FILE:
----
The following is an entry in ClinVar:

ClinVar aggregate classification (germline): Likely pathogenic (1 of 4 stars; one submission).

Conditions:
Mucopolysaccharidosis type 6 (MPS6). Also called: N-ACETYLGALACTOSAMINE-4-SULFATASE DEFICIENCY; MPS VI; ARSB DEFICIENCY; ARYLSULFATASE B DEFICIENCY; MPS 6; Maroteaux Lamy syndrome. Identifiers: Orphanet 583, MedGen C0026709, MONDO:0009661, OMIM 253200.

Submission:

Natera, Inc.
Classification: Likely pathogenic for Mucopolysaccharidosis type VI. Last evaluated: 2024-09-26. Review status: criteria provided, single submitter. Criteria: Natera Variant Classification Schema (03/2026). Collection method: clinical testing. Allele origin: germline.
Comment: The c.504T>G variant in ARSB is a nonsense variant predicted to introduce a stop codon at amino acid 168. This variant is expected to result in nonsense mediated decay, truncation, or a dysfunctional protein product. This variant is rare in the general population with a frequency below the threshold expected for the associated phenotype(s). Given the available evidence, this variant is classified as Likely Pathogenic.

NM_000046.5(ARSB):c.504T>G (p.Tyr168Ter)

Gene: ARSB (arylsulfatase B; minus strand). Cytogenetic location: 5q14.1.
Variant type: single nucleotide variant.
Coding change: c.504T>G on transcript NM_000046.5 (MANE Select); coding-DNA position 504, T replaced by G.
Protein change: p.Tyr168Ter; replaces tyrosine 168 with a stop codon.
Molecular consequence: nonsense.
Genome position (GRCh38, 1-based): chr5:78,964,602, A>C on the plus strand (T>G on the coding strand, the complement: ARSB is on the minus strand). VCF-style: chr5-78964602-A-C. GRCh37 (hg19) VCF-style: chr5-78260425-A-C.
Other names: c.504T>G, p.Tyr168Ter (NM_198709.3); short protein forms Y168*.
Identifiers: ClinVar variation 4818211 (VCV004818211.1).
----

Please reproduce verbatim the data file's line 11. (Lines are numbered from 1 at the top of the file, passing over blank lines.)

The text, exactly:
Variant type: single nucleotide variant.